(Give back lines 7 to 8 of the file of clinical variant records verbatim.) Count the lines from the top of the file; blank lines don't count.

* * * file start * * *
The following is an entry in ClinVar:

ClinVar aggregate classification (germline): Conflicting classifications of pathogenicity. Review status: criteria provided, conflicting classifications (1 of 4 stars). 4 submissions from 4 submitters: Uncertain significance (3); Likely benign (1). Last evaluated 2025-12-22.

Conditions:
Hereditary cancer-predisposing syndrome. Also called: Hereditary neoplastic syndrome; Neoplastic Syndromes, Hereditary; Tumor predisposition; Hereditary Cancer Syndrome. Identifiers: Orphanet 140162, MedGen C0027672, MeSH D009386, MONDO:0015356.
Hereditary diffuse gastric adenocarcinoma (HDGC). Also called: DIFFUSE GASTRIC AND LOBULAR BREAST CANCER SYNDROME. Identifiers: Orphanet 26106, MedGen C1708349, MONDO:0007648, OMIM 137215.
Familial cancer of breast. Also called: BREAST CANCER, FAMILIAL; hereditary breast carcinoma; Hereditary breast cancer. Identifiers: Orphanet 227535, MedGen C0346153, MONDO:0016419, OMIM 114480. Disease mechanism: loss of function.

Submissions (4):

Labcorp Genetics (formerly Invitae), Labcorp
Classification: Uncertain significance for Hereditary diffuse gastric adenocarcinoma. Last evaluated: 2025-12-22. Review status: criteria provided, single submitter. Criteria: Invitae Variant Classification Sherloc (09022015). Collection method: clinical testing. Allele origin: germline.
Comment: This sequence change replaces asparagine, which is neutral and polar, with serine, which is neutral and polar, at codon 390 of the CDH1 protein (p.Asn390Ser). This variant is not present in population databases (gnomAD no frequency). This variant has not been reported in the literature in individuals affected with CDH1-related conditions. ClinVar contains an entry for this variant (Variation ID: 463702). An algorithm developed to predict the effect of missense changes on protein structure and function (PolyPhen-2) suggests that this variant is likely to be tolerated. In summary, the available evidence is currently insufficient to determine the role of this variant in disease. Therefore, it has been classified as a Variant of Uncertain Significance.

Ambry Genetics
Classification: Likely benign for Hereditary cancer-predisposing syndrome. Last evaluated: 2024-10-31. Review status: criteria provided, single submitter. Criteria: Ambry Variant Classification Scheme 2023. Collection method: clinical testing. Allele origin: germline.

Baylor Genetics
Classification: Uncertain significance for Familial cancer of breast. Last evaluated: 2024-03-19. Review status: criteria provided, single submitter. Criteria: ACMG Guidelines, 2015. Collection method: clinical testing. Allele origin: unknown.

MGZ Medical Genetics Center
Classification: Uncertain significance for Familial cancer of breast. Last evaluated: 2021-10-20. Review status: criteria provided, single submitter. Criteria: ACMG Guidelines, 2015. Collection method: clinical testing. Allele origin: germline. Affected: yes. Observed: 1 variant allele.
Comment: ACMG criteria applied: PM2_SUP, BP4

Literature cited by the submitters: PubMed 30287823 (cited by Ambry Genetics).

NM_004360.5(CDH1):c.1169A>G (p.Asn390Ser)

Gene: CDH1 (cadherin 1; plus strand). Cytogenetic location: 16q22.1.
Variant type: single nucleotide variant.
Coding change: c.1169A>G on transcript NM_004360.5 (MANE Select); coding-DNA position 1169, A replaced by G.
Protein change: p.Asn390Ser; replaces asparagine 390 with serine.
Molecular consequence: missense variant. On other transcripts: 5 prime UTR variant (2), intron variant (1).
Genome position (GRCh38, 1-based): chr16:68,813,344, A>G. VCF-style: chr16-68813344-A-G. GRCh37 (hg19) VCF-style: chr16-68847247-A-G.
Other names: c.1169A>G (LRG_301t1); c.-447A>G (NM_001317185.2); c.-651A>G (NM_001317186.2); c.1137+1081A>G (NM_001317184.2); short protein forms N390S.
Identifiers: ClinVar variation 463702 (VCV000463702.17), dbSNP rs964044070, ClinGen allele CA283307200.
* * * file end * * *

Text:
Submissions (4):

Labcorp Genetics (formerly Invitae), Labcorp